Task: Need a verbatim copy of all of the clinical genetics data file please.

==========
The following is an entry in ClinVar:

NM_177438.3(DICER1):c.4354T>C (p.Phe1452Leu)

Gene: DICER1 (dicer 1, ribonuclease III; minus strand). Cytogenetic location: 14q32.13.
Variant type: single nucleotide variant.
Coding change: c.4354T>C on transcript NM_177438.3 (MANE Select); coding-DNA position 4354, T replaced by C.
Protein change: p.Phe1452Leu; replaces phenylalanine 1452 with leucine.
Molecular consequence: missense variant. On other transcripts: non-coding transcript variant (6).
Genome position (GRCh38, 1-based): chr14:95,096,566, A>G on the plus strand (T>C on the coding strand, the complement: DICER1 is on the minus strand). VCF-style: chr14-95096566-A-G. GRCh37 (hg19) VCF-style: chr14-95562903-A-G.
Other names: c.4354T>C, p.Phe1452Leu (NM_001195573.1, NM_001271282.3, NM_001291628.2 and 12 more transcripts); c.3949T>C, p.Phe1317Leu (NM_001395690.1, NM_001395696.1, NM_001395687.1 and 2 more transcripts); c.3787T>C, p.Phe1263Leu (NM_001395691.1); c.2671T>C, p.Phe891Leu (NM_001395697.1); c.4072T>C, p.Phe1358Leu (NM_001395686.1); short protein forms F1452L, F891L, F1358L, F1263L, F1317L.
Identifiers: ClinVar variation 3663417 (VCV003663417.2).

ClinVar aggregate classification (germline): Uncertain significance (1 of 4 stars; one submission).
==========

The following is an entry in ClinVar:

NM_177438.3(DICER1):c.4354T>C (p.Phe1452Leu)

Gene: DICER1 (dicer 1, ribonuclease III; minus strand). Cytogenetic location: 14q32.13.
Variant type: single nucleotide variant.
Coding change: c.4354T>C on transcript NM_177438.3 (MANE Select); coding-DNA position 4354, T replaced by C.
Protein change: p.Phe1452Leu; replaces phenylalanine 1452 with leucine.
Molecular consequence: missense variant. On other transcripts: non-coding transcript variant (6).
Genome position (GRCh38, 1-based): chr14:95,096,566, A>G on the plus strand (T>C on the coding strand, the complement: DICER1 is on the minus strand). VCF-style: chr14-95096566-A-G. GRCh37 (hg19) VCF-style: chr14-95562903-A-G.
Other names: c.4354T>C, p.Phe1452Leu (NM_001195573.1, NM_001271282.3, NM_001291628.2 and 12 more transcripts); c.3949T>C, p.Phe1317Leu (NM_001395690.1, NM_001395696.1, NM_001395687.1 and 2 more transcripts); c.3787T>C, p.Phe1263Leu (NM_001395691.1); c.2671T>C, p.Phe891Leu (NM_001395697.1); c.4072T>C, p.Phe1358Leu (NM_001395686.1); short protein forms F1452L, F891L, F1358L, F1263L, F1317L.
Identifiers: ClinVar variation 3663417 (VCV003663417.2).

ClinVar aggregate classification (germline): Uncertain significance (1 of 4 stars; one submission).